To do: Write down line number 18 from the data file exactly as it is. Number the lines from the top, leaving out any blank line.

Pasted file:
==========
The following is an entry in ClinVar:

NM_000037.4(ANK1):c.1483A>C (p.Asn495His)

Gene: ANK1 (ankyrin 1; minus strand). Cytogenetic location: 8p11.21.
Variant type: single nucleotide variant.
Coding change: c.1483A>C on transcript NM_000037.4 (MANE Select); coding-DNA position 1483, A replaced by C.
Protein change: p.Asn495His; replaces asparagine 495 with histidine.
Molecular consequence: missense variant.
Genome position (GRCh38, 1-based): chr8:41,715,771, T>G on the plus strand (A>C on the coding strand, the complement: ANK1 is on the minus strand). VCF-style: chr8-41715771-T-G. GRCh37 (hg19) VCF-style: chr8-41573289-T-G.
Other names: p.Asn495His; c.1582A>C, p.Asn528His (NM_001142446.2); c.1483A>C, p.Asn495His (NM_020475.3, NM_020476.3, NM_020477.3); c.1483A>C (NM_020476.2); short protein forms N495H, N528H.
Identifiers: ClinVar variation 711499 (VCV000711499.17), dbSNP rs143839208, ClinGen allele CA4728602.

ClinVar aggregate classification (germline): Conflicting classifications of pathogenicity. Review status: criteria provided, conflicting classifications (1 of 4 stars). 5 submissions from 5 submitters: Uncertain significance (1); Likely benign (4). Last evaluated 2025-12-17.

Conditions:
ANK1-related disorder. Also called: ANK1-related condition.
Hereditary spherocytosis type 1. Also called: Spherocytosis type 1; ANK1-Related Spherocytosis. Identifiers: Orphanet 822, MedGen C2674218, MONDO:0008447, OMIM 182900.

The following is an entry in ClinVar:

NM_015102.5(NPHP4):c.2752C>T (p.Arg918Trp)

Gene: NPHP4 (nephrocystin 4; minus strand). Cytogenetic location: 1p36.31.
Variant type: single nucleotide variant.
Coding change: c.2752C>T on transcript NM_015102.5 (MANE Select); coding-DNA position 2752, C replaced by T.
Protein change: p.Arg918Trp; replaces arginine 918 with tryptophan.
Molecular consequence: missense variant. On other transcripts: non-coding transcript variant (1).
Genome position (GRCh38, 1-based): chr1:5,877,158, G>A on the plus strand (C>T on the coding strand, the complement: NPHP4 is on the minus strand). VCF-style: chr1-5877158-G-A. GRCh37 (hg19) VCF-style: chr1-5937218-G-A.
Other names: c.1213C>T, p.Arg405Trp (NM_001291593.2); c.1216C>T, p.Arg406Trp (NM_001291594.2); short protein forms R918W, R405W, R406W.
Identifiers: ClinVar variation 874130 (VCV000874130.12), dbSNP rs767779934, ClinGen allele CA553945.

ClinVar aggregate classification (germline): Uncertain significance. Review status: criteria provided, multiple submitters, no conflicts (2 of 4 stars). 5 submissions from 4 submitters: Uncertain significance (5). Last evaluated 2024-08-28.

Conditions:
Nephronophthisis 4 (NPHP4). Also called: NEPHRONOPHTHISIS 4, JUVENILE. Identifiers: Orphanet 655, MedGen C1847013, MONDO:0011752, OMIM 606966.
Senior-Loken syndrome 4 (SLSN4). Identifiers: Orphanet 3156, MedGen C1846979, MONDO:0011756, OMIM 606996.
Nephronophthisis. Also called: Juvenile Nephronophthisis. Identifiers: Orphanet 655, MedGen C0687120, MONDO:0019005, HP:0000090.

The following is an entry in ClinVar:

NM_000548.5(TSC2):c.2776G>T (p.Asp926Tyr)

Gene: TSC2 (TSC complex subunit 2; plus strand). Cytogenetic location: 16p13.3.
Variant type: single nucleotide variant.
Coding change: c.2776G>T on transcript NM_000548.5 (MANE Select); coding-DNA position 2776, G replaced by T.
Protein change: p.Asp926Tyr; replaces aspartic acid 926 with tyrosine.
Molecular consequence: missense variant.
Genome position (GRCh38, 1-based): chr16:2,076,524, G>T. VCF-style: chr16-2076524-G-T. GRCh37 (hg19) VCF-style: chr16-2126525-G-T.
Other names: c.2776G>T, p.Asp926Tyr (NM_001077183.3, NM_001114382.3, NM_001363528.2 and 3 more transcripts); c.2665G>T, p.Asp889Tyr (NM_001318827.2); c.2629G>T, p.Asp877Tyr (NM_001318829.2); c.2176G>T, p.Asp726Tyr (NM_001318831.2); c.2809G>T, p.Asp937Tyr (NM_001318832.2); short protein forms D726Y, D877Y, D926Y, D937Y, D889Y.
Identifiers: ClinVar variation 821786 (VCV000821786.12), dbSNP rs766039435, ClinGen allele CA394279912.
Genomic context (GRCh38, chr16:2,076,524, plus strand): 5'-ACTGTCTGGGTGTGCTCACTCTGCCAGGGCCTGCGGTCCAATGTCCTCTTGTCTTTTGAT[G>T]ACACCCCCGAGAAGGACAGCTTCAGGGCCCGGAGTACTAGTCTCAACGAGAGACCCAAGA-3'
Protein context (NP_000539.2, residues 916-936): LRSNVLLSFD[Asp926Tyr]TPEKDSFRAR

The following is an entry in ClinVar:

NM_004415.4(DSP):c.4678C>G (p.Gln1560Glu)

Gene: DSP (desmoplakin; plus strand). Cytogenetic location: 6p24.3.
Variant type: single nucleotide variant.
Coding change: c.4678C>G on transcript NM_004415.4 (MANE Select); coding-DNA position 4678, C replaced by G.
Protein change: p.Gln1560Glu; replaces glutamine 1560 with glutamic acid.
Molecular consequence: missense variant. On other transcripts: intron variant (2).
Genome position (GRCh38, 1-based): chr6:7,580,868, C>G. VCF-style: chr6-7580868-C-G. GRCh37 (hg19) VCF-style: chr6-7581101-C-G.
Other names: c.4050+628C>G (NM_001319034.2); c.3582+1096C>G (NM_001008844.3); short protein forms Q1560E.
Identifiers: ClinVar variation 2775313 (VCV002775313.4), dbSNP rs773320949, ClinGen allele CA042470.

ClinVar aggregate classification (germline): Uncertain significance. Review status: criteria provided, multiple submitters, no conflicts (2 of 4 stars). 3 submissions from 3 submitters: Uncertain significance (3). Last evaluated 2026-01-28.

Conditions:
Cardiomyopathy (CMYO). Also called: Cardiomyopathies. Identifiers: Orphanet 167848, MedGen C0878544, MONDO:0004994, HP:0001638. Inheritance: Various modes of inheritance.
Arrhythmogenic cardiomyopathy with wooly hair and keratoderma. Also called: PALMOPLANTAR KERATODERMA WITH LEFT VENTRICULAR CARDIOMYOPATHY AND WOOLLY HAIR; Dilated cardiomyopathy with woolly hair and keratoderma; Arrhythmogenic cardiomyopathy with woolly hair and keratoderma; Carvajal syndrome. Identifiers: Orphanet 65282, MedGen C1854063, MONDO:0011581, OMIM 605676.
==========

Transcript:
Variant type: single nucleotide variant.